This IS the Kobayashi Maru

This IS the Kobayashi Maru
David R. Weiss – May 10, 2023

It’s true, there are days that the company I keep wears me down. I’ve made the abyss of ecological overshoot my conversation partner. The banter is not cheery.

Overshoot, in a nutshell, refers to the reckless plunder of the planet in the present, borrowing heavily against the wellbeing of the planet in the future. It is living in excess … until the biosphere—and the “sociosphere”—collapse in exhaustion. And it has become so normal as to be almost boring.

Did you notice, back on March 13, when the United States went into overshoot? I didn’t. But that was the day—just 72 days into the year—by which the average U.S. consumer had consumed their entire year’s worth of goods. From the Ides of March onward, we are borrowing from (well, stealing, since there is no plan and no way to pay it back) the wellbeing of tomorrow. We are plundering the planet. The mantra of our lifestyles having become, “To hell with those who come after us! Born too late; it’s just their fate: they’re screwed!”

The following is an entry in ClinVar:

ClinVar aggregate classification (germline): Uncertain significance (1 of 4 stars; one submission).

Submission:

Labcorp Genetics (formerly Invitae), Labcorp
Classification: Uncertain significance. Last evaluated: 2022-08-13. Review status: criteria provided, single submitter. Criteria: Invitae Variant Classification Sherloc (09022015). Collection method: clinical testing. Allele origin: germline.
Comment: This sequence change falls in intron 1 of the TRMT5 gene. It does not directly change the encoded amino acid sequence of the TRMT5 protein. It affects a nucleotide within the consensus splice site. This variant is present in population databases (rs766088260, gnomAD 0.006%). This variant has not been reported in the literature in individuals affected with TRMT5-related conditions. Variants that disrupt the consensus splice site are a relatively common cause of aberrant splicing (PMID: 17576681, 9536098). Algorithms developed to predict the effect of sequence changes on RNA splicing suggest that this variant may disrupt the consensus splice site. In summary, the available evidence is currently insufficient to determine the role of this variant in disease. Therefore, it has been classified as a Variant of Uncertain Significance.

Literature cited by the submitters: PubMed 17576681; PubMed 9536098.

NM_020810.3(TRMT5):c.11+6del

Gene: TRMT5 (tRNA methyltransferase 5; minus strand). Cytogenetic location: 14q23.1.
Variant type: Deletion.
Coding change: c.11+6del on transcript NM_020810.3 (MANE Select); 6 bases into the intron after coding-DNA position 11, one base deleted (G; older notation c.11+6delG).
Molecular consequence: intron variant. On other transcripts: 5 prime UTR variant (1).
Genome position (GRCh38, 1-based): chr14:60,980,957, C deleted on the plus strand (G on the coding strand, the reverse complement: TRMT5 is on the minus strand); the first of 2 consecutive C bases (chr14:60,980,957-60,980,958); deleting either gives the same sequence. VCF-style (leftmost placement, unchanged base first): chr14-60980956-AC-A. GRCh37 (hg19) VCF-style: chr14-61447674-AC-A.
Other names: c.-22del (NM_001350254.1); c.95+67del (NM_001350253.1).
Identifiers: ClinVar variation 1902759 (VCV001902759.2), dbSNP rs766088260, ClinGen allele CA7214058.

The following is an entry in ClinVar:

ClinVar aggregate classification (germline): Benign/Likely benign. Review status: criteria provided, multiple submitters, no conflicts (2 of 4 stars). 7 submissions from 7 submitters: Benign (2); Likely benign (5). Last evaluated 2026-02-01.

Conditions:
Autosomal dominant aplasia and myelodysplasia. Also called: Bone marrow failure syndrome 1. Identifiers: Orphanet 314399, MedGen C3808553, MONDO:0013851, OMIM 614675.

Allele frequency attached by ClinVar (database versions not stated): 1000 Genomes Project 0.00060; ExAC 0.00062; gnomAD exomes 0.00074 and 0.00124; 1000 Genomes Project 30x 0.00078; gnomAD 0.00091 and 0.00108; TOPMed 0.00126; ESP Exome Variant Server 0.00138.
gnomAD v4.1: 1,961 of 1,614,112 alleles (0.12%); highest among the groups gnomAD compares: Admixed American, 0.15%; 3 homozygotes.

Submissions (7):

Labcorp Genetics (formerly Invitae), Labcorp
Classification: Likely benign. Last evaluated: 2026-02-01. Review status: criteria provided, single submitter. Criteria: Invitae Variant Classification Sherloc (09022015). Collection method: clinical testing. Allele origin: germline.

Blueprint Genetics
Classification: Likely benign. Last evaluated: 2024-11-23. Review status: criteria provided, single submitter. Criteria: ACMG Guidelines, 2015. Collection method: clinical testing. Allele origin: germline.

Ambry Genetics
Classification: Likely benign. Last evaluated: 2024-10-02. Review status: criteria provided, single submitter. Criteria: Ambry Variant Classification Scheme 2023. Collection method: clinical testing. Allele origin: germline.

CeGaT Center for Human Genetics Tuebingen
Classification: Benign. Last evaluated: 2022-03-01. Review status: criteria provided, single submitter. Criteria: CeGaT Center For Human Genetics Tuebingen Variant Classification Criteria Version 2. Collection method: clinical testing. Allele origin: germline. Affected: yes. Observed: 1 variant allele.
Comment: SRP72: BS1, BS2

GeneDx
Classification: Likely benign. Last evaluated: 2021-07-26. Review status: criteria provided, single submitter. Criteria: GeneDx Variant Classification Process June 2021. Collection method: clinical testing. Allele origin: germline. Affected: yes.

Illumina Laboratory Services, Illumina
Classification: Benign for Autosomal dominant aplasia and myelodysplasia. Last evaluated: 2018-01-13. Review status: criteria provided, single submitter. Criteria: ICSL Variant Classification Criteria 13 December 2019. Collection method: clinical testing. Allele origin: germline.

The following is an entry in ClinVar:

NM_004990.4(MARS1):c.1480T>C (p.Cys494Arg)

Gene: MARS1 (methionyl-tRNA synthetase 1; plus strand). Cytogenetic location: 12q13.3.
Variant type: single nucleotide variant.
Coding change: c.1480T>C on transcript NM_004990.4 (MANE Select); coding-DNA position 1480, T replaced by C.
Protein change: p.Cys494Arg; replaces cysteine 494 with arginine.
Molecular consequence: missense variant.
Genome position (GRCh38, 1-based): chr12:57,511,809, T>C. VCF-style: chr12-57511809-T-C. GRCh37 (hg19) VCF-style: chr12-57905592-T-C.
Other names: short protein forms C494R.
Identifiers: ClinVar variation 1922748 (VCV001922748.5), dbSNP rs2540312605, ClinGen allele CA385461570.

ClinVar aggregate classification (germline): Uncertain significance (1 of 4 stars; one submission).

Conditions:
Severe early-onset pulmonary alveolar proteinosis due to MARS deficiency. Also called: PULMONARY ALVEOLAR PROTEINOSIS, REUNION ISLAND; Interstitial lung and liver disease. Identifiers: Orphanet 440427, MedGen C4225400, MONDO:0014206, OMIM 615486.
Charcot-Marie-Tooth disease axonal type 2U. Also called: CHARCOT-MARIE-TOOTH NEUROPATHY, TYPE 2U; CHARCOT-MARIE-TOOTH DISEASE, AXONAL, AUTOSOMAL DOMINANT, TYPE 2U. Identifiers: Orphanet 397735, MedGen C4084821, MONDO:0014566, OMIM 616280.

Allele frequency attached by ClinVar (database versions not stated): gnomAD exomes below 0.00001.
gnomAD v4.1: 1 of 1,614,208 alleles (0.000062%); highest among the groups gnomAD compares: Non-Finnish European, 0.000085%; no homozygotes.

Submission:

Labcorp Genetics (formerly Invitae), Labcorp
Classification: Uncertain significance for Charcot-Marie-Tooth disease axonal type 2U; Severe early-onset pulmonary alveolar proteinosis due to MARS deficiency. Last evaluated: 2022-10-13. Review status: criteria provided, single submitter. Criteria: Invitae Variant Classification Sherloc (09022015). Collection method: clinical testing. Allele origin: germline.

It is not a mantra to be morally proud of. But it is the mantra of consumer capitalism (and its close kin: misogyny, white supremacy, homophobia, anthropocentrism). It is the mantra SUNG by the socio-economic structures of our lives. It is the mantra in which we are entangled. And, even if we are “lucky” enough to die before the debt comes due, it is the mantra that will exact repayment—in the form of catastrophic system-wide ecological-economic-social collapse in the lives of those who come after us. Some of whom we have birthed and named and raised with love ourselves.

Except for the super-wealthy, that mantra is indiscriminate. As our life choices carry its chant, we may assume that those damned to hell by the illicit leisure of our lives are surely ones unknown to us. Those born in distant lands or those whose humanity is hued different than our own. But unless the balance of (stolen!) “wealth” in your bank account is measured by multi-millions or more, your hope to buffer those of your choosing from calamity will be next to nil.

Which brings us to the Kobayashi Maru.